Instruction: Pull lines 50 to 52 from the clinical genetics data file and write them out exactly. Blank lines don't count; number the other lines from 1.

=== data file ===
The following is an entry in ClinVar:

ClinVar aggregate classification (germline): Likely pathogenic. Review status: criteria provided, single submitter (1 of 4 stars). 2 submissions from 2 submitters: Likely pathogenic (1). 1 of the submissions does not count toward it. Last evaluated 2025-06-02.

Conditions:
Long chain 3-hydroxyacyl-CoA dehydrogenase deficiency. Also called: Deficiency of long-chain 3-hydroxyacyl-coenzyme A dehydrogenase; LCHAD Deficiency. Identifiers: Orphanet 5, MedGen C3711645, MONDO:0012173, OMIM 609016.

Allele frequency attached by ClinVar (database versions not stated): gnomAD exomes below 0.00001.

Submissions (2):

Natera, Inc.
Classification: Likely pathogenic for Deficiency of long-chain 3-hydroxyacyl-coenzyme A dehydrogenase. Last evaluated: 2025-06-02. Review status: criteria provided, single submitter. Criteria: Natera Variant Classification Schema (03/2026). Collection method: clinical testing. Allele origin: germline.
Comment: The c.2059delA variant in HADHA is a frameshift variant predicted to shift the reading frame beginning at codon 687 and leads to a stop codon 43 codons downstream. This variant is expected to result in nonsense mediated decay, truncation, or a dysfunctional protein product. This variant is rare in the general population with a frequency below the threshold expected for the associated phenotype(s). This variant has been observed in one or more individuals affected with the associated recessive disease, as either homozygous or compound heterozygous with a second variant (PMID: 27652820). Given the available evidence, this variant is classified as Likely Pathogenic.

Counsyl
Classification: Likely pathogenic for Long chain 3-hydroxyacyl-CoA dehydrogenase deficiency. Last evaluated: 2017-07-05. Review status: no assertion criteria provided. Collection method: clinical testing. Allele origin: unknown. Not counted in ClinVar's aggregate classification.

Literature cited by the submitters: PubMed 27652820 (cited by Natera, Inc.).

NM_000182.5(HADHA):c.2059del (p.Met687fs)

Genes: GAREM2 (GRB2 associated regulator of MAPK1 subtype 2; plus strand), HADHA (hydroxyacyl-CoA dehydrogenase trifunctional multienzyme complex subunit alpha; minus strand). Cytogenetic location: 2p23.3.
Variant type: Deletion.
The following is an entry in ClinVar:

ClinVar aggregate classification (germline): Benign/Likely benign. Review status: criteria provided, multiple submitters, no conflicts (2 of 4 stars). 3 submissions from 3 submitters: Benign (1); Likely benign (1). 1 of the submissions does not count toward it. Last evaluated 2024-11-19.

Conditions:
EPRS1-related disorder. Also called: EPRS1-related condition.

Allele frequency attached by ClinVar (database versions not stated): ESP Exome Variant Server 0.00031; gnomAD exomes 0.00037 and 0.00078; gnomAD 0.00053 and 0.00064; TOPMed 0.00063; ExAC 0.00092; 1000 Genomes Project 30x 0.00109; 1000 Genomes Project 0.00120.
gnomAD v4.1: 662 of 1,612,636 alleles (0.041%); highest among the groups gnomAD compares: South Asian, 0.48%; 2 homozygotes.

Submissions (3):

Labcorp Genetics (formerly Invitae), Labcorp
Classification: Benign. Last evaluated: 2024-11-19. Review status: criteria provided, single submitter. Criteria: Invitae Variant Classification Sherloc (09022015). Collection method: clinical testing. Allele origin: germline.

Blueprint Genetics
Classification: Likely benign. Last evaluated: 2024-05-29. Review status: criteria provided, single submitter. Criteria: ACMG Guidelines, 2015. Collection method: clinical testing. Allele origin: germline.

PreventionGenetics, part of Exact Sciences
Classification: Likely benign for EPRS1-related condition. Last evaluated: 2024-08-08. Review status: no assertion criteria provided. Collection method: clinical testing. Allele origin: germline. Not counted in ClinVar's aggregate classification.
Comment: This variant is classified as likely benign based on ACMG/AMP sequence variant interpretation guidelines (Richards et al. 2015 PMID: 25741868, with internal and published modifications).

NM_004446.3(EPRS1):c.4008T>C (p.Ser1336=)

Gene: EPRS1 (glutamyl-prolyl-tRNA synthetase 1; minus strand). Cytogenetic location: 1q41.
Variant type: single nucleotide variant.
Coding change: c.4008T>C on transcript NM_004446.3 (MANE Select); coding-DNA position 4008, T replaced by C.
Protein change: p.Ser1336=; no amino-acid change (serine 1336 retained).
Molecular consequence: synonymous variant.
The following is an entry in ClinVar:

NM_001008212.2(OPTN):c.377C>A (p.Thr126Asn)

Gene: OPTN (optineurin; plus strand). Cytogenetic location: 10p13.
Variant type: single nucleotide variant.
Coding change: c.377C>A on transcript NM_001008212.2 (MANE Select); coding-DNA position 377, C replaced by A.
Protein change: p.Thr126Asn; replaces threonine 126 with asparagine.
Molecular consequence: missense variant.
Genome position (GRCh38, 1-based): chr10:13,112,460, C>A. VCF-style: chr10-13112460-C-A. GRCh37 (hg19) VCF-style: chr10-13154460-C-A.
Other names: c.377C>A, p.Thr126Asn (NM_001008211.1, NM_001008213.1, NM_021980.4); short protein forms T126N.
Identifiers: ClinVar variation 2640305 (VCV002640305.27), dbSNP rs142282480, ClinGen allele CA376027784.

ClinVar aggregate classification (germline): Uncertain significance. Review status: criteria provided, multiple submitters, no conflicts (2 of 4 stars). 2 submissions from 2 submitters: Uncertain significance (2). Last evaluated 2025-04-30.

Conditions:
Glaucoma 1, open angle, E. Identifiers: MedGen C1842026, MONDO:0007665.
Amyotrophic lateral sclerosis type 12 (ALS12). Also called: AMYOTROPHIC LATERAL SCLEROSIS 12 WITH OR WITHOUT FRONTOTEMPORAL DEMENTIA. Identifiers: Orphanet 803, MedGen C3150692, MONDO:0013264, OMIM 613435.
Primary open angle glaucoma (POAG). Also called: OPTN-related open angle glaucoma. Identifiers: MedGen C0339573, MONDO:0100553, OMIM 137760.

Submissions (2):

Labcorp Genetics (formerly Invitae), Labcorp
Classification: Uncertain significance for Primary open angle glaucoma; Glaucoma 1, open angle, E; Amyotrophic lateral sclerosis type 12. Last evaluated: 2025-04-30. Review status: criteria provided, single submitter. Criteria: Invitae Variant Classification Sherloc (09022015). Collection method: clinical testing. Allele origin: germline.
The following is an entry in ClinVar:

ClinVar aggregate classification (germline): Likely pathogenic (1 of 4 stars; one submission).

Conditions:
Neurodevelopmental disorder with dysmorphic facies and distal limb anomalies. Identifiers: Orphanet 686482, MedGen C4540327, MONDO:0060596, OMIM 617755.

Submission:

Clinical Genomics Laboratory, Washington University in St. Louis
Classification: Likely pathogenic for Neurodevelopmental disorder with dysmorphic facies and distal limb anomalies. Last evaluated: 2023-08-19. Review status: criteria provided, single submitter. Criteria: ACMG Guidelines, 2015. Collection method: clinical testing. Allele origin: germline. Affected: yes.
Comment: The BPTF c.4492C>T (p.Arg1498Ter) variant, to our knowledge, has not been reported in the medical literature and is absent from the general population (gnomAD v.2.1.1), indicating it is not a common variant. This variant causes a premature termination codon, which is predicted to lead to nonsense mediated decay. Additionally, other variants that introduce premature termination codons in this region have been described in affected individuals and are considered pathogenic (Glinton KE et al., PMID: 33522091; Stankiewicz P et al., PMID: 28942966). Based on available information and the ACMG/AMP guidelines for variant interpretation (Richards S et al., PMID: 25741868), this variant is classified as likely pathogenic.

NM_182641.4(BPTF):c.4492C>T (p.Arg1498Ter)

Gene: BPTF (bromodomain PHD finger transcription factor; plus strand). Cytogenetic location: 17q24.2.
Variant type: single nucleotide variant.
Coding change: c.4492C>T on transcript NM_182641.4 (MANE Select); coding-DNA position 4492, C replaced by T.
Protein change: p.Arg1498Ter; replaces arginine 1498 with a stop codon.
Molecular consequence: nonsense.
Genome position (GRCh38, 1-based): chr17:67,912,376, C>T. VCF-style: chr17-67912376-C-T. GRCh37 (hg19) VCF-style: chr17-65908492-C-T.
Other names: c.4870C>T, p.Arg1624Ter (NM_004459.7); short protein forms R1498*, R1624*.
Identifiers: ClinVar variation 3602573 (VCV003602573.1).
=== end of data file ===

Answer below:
Primary open angle glaucoma (POAG). Also called: OPTN-related open angle glaucoma. Identifiers: MedGen C0339573, MONDO:0100553, OMIM 137760.

Submissions (2):

Labcorp Genetics (formerly Invitae), Labcorp